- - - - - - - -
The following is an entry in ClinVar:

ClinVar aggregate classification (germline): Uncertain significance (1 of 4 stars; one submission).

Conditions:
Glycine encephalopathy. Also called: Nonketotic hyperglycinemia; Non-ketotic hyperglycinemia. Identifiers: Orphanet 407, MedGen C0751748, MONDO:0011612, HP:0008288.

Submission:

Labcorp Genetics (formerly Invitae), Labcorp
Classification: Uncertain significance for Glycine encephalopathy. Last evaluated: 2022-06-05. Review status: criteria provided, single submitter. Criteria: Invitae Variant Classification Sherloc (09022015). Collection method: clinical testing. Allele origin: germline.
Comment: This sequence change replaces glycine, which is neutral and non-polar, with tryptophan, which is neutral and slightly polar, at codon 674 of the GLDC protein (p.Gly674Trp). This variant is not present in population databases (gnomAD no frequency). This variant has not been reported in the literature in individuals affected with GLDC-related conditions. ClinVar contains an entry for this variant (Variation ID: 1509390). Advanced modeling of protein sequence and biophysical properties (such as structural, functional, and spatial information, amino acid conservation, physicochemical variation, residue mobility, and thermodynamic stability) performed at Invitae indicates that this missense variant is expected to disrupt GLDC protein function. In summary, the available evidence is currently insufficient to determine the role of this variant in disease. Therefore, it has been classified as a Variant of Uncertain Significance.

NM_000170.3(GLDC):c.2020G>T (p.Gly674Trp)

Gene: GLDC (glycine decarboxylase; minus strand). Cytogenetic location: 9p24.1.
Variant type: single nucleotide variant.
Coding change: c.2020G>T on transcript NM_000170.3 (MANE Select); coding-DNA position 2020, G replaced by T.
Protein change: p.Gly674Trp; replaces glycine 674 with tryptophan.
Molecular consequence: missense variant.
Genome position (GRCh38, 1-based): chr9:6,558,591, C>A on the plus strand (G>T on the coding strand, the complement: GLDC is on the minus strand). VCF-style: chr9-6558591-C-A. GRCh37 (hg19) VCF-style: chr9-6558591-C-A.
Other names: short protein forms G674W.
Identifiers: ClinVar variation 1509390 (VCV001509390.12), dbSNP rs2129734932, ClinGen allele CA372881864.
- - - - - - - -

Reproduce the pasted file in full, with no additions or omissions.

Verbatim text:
The following is an entry in ClinVar:

ClinVar aggregate classification (germline): Uncertain significance (1 of 4 stars; one submission).

Conditions:
Glycine encephalopathy. Also called: Nonketotic hyperglycinemia; Non-ketotic hyperglycinemia. Identifiers: Orphanet 407, MedGen C0751748, MONDO:0011612, HP:0008288.

Submission:

Labcorp Genetics (formerly Invitae), Labcorp
Classification: Uncertain significance for Glycine encephalopathy. Last evaluated: 2022-06-05. Review status: criteria provided, single submitter. Criteria: Invitae Variant Classification Sherloc (09022015). Collection method: clinical testing. Allele origin: germline.
Comment: This sequence change replaces glycine, which is neutral and non-polar, with tryptophan, which is neutral and slightly polar, at codon 674 of the GLDC protein (p.Gly674Trp). This variant is not present in population databases (gnomAD no frequency). This variant has not been reported in the literature in individuals affected with GLDC-related conditions. ClinVar contains an entry for this variant (Variation ID: 1509390). Advanced modeling of protein sequence and biophysical properties (such as structural, functional, and spatial information, amino acid conservation, physicochemical variation, residue mobility, and thermodynamic stability) performed at Invitae indicates that this missense variant is expected to disrupt GLDC protein function. In summary, the available evidence is currently insufficient to determine the role of this variant in disease. Therefore, it has been classified as a Variant of Uncertain Significance.

NM_000170.3(GLDC):c.2020G>T (p.Gly674Trp)

Gene: GLDC (glycine decarboxylase; minus strand). Cytogenetic location: 9p24.1.
Variant type: single nucleotide variant.
Coding change: c.2020G>T on transcript NM_000170.3 (MANE Select); coding-DNA position 2020, G replaced by T.
Protein change: p.Gly674Trp; replaces glycine 674 with tryptophan.
Molecular consequence: missense variant.
Genome position (GRCh38, 1-based): chr9:6,558,591, C>A on the plus strand (G>T on the coding strand, the complement: GLDC is on the minus strand). VCF-style: chr9-6558591-C-A. GRCh37 (hg19) VCF-style: chr9-6558591-C-A.
Other names: short protein forms G674W.
Identifiers: ClinVar variation 1509390 (VCV001509390.12), dbSNP rs2129734932, ClinGen allele CA372881864.